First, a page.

You know my style by now: I don't worry about the latte factor — I don't care if you want to go out to dinner and order drinks with friends. I think these are the simple pleasures in life. And while these things cost money, my mindset is simple: I'd rather earn more than spend less. But some find this philosophy pretty difficult to fathom.
The truth about earning more money is pretty simple: it's always possible.
But earning more money is a two-sided coin. On one side, you can always earn more money, but on the other side, you have to ask yourself about the cost for doing so. There are a lot of potential costs involved with earning money — the biggest is time. But focusing on that alone is pretending that there aren't costs involved with spending less money as well — the biggest usually being time, but potentially also happiness.
Let's look at why you want to earn more, and at what cost.
Why You Should Consider Earning More Money Instead of Cutting Costs
What would you do with an extra $500, $1,000, or even $5,000 per month? Would you pay off your debt? Would you invest? Would you go on vacation? Or would you just do a few things that could make your life a little easier?
What if I told you that earning an extra $1,000 per month would only take you an hour per day. Would it be worth it then? That's 30 hours per month, or roughly $33 per hour. Is that worth it?
Now, what if you tried to do the same thing by cutting costs? First, could you even do it with your fixed expenses? If yes, could you do it without spending an hour per day at it (think cutting coupons, preparing food, grocery shopping, etc.)? If yes is still the answer, would you be as happy?
For me, making more is much more appealing than cutting more. I think it's easier as well.
What Are the Costs of Earning More Money?
Like I said earlier, I would be lying to you if I didn't highlight the costs associated with earning more money. Both cutting expenses and earning more have consequences, and here are some of the things that you should consider if you want to earn more money.
For both earning more and cutting expenses, time is one of the biggest costs. Earning more does take time. If you want to earn more at your job, you typically have to put in longer hours, volunteer for overtime, or do a special project to get promoted and make more money.
If you want to side hustle, like these college students earning $100,000 per year, you have to put in time before and after work. If you have family, you have to realize what this time commitment will mean. It could mean nights away from your family, or less quality time at home. You will likely need to have a family meeting to discuss priorities and everyone needs to buy in.
Don't think that cutting costs avoids this either. There will be a shared family sacrifice with spending less — it might mean cooking at home, or fewer extracurricular activities. It might mean less entertainment, like going to the movies. It might also mean more time devoted to finding and clipping coupons, and going to the grocery store to buy the supplies to eat at home.
Don't kid yourself, you may not immediately have the skill set to jump right in and earn an extra $1,000 per month by only putting in an hour per day. It takes time to hone your skills, whether at work or while hustling on the side.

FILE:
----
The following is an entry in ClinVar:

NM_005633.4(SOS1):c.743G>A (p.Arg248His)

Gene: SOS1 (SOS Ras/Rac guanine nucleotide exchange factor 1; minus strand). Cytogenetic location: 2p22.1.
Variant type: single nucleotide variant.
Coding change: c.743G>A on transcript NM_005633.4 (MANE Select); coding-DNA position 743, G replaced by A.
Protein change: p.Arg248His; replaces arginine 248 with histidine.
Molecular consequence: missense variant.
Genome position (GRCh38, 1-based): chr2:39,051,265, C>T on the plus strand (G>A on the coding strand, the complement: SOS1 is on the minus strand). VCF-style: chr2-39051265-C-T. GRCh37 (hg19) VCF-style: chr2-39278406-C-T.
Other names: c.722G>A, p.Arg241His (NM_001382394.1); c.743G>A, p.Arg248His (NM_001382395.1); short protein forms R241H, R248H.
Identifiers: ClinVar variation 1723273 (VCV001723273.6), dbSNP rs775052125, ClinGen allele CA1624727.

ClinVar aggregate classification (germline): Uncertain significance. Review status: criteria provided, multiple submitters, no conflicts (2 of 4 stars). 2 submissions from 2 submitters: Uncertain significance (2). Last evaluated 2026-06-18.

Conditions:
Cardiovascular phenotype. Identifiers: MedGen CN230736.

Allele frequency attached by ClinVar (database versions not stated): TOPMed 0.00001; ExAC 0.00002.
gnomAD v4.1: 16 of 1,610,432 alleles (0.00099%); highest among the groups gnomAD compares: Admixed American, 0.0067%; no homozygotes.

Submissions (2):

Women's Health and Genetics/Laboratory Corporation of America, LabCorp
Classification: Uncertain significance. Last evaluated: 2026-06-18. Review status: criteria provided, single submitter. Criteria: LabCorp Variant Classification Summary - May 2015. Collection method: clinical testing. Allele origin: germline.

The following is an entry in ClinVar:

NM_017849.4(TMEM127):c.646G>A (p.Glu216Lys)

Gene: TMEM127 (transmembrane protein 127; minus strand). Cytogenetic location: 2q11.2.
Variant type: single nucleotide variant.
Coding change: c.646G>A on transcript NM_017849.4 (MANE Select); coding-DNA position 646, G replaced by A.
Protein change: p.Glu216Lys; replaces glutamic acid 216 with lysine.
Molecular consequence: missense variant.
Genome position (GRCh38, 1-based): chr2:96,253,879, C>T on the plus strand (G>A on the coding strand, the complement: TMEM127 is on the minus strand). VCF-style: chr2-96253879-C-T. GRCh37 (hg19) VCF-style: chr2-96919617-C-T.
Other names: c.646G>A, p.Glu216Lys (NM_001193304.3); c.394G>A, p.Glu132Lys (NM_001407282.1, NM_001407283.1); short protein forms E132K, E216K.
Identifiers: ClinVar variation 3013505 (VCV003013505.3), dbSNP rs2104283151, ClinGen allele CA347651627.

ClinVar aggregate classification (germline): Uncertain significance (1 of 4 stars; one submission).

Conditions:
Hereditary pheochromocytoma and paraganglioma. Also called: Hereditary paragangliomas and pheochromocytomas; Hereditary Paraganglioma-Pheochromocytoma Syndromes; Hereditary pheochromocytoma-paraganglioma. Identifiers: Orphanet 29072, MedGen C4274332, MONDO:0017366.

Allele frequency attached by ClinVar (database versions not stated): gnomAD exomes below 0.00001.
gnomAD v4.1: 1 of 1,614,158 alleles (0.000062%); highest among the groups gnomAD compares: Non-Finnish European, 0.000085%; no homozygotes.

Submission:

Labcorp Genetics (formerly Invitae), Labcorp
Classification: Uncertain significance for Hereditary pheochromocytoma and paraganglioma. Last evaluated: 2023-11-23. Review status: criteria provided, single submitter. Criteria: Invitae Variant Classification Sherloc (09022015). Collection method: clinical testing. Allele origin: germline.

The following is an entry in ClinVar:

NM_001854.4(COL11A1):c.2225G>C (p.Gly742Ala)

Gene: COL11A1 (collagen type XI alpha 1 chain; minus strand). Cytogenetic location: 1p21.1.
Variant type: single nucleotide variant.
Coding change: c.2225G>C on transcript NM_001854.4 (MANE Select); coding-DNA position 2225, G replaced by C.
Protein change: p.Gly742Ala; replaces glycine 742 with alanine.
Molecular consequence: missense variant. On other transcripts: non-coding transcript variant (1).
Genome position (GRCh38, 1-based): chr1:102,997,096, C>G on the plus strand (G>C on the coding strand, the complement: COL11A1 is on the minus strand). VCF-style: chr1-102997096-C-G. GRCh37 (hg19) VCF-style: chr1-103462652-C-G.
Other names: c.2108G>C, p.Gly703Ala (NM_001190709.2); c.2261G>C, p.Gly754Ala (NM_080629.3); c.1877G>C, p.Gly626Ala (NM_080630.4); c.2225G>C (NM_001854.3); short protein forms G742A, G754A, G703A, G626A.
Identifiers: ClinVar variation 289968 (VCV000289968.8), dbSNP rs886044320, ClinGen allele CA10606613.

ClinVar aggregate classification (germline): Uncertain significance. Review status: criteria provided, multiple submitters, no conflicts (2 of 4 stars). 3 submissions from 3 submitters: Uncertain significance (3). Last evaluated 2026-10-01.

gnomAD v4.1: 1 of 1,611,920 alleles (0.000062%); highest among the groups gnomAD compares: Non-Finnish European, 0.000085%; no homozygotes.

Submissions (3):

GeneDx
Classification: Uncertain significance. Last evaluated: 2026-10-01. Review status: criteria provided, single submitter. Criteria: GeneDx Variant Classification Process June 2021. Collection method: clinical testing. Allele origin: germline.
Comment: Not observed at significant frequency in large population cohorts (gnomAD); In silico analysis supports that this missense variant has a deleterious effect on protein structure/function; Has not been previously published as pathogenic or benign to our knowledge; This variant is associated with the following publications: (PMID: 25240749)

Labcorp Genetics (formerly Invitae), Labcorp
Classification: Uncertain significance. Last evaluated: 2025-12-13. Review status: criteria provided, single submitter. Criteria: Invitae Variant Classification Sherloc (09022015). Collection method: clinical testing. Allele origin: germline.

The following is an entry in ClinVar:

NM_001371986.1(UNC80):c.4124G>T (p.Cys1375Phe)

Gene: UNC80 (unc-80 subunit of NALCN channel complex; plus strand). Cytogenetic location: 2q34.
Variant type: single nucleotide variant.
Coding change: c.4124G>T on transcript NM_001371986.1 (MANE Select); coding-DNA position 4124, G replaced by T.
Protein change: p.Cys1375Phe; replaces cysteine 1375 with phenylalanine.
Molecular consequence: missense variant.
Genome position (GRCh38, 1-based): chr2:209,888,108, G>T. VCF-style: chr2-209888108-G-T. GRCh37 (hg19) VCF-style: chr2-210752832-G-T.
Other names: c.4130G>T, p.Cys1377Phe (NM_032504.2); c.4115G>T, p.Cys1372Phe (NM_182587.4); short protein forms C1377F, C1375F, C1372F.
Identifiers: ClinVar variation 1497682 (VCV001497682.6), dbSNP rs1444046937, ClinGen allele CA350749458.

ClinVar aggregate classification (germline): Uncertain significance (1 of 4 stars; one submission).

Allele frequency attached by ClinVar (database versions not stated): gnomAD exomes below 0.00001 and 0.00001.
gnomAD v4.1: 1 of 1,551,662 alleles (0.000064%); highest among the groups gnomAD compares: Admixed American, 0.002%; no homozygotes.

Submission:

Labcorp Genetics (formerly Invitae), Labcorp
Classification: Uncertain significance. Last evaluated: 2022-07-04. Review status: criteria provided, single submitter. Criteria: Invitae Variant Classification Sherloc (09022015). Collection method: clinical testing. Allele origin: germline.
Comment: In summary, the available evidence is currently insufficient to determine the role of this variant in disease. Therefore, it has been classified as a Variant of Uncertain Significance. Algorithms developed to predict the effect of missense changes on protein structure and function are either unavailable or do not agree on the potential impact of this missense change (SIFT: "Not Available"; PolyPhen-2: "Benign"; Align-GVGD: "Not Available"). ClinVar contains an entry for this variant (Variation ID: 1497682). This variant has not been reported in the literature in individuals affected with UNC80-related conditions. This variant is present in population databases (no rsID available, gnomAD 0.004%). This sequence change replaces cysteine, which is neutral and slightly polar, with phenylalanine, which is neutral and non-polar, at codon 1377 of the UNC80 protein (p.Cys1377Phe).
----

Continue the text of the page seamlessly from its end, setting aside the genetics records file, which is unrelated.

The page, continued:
Most people don't start seeing decent earnings until a few months to a few years after they start. Earning more money should be viewed as a long-term commitment, along with improving your skill set to make yourself able to earn more in less time.
Network and Support
What impact will your decision to earn more money have on your support network? How will your family and friends react? Will you be able to see them as much or spend time with them?
These are costs that you will face, and they may be fixed costs that you can't overcome. Sometimes your family simply won't support or allow you to be away. Sometimes the costs aren't worth it — such as having to pay for extra day-care expenses.
Finally, I'm not going to sugarcoat it: in some cases, you just have to move. Sometimes, you just can't earn more living in a small town. If you have an online hustle or business, you may be able to, but if you want to further your career, you're typically going to have to move. This could mean moving to where your company's headquarters is located, or it could mean moving for another job.
The truth is, as an average, living in certain cities will boost your income. New York, Washington DC, Boston, Chicago, Minneapolis, Dallas, Houston, Seattle, San Francisco, Los Angeles, and San Diego all come to mind. What sets these cities apart from the rest of the country? Lots of jobs and lots of employers.
It's a Choice of Priorities
So, to break it down, the truth about earning more money is that it's a choice of priorities.
A reader reached out telling me why she couldn't start investing:
That spending money to invest will take away money I need right now to pay for groceries plus some discretionary spending like going out with friends.
My response: I promise that you can earn more. For her situation, she is a freelance writer. Simply writing one or two more articles per month would give her an extra $500 or more! That's just a couple hours of work, for a whole month.
An extra $500 per month? That could max her IRA this year plus some! That could really help her financial future.
Nobody is going to help you but yourself — there is no loan for retirement or your future.
Share with me what's holding you back from earning more money. Are there other costs, or are some costs simply too high right now?